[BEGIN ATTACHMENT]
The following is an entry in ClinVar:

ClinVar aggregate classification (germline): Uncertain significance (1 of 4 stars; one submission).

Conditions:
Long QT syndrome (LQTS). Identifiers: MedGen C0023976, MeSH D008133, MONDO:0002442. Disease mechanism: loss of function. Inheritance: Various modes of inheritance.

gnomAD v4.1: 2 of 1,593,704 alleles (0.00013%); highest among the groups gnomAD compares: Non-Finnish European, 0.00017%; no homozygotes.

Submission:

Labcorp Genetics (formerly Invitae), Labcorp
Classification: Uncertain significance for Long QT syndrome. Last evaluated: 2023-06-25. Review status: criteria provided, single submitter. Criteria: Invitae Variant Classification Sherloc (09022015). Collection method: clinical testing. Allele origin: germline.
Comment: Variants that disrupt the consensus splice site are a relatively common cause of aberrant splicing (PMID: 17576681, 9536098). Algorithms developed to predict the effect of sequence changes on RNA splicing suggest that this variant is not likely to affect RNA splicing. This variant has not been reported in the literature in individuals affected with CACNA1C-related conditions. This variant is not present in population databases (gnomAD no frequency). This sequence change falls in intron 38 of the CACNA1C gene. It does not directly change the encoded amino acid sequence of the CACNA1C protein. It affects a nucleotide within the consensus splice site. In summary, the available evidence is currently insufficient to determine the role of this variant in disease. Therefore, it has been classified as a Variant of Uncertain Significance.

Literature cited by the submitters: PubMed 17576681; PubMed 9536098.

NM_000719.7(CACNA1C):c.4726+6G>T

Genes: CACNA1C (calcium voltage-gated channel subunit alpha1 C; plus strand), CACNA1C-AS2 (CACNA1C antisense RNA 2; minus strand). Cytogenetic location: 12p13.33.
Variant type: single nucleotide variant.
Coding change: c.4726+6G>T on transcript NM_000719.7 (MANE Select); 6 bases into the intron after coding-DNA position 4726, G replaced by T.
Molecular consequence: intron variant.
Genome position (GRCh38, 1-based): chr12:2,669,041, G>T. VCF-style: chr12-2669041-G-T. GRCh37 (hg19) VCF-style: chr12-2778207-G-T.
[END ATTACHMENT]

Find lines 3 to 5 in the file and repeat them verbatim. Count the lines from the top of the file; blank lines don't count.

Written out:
Conditions:
Long QT syndrome (LQTS). Identifiers: MedGen C0023976, MeSH D008133, MONDO:0002442. Disease mechanism: loss of function. Inheritance: Various modes of inheritance.

gnomAD v4.1: 2 of 1,593,704 alleles (0.00013%); highest among the groups gnomAD compares: Non-Finnish European, 0.00017%; no homozygotes.